Honda Slows North American Production Over West Coast Ports Dispute

Feb 16, 2015 05:30 PM EST | Matt Mercuro

Honda will slow production at some of its North American plants due to a parts shortage caused by a partial shutdown of West Coast ports.

The automaker expects shortages at its Ontario, Canada and Ohio, Indiana operations starting on Monday as each plant will adjust production between Feb. 16 and Feb. 23, spokesman Mark Morrison said to Reuters.   

Ports on the U.S. West Coast are basically in a gridlock over a labor dispute between dockworkers and the group representing terminal operators and shippers.

Other automaker have already been transporting important parts from Asia to the U.S. plants via airplanes as a result of the labor dispute.

Honda made its announcement the same day company CEO Takanobu Ito said the automaker is cutting its six-million vehicle sale targets through 2017 to avoid quality issues.

Honda had to deal with a number of recalls in 2014, the most glaring example being vehicles with Takata air bags. Nearly 5.4 million of Honda vehicles in the U.S. contain potentially deadly air bags made by the parts supplier. The automaker had to pay $70 million to the National Highway Traffic Safety Administration last year for failing to submit 1,729 safety reports, according to the agency.

Toyota has reduced overtime at some of its factories in North America, while Nissan has been "somewhat" affected by the slowdown on the West Coast, according to Reuters.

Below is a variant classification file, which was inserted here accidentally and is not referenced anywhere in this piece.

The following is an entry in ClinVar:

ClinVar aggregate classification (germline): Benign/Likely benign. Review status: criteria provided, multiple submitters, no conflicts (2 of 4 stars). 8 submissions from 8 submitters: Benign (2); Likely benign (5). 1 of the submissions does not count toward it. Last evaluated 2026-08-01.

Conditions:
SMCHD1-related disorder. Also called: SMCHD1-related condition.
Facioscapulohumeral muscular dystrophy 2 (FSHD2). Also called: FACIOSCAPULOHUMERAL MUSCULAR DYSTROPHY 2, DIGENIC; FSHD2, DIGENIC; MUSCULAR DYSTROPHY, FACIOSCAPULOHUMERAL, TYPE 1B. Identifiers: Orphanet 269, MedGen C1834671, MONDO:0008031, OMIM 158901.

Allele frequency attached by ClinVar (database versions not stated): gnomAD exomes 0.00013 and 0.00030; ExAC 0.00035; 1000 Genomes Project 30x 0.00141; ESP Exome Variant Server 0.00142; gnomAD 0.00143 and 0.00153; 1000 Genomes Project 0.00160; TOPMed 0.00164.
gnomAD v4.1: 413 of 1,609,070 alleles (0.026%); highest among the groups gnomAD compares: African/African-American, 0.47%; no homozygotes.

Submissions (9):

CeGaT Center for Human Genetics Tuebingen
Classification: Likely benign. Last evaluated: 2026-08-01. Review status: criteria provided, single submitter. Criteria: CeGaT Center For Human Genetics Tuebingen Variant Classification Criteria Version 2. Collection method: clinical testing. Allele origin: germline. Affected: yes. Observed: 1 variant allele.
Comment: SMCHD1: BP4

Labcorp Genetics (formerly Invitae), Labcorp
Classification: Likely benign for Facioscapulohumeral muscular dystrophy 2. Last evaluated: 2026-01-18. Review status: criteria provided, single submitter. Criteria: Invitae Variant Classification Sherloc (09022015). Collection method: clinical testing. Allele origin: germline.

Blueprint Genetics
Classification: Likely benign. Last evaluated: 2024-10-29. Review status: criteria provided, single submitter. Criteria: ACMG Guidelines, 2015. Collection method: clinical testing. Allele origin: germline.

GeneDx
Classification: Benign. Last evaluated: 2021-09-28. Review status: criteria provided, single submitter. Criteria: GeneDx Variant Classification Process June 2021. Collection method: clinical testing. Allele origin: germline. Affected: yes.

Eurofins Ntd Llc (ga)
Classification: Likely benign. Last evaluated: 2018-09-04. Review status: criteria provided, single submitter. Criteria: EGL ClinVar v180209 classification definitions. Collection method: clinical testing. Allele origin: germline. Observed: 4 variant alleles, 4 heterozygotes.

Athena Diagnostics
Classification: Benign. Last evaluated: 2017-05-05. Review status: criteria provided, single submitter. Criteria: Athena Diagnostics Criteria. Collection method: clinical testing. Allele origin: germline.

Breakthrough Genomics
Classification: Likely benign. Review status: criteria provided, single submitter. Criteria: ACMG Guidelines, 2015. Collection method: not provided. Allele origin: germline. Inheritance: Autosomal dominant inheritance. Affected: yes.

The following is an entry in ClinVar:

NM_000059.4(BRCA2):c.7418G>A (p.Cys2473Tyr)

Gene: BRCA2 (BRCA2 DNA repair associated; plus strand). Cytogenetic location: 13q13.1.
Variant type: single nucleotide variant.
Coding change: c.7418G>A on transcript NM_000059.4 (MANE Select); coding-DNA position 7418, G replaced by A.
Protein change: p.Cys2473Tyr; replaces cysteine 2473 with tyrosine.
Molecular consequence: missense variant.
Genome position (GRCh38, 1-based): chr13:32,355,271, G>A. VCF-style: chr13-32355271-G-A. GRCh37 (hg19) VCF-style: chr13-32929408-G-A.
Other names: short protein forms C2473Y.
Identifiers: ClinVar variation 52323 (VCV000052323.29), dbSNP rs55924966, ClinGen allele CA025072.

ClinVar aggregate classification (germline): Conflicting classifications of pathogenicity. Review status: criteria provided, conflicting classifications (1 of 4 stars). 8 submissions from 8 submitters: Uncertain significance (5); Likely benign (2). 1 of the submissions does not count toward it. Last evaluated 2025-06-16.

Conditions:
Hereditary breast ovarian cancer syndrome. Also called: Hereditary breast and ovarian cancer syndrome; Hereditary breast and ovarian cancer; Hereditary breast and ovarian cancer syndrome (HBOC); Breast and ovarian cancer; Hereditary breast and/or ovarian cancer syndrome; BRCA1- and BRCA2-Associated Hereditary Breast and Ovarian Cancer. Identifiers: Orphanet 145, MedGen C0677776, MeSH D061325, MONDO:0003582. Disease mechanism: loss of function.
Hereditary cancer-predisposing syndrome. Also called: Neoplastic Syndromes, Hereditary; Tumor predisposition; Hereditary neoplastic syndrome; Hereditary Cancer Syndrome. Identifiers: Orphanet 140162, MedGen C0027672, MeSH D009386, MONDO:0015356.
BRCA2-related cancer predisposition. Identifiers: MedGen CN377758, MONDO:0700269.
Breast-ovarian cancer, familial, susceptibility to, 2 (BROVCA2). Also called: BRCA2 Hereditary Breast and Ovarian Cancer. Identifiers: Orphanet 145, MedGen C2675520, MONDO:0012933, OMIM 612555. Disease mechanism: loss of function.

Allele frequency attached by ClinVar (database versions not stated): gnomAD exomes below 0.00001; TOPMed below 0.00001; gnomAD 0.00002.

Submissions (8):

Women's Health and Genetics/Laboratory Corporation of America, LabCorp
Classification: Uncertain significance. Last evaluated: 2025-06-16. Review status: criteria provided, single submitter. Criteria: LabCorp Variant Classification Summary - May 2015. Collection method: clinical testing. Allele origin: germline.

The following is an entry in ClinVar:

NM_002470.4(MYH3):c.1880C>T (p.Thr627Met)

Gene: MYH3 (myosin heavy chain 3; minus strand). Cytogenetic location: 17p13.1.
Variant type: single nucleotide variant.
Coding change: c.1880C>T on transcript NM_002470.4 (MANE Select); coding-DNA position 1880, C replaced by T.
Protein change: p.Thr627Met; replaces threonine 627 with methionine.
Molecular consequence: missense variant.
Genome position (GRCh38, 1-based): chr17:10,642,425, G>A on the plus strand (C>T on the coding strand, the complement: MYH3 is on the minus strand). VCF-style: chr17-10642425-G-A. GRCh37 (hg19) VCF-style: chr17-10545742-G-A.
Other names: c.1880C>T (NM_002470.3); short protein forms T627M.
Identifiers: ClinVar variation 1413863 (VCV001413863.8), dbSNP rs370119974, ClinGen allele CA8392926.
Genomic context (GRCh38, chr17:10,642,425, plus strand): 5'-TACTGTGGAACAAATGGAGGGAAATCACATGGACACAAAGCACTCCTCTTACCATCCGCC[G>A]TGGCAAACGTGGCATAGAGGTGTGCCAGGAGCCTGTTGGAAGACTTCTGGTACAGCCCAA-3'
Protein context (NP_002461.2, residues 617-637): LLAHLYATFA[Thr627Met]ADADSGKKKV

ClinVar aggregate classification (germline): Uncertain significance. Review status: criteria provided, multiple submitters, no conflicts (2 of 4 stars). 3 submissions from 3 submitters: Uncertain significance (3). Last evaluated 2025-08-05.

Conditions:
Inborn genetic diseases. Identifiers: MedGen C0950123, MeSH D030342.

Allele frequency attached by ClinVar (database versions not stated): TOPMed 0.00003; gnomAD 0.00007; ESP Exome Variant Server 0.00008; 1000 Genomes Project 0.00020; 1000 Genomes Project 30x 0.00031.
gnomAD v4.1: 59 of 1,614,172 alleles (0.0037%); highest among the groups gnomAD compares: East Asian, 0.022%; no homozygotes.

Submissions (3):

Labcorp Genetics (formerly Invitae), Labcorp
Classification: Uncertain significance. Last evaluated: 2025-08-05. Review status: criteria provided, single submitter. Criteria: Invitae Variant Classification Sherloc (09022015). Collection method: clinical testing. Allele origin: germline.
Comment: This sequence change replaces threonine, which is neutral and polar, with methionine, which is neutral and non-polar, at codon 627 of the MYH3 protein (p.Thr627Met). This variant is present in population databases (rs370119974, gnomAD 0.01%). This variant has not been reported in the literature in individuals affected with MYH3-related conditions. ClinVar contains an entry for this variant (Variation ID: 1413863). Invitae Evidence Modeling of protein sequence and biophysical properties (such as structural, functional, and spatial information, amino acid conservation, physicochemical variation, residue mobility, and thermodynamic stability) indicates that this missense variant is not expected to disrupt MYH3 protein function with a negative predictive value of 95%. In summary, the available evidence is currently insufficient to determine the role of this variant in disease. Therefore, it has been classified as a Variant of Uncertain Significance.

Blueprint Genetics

"However, since about 85 percent of Nissan's U.S. sales volume is from vehicles manufactured at plants in North America, and the localization rate of parts in the region is high, we believe there will be minimal impact on Nissan's operations," Nissan spokesman David Reuter said to Reuters.

President Barack Obama dispatched U.S. Labor Secretary Tom Perez to California on Saturday to help broker an agreement between dock workers and shipping companies.

"We do not have a sufficient supply of several critical parts to keep the production lines running smoothly and efficiently. These parts include a small number of critical parts such as electronics, and some larger assemblies such as transmissions," Morrison said. Honda plants expected to slow production of models including the Civic, CR-V, Accord and Acura, Morrison said.

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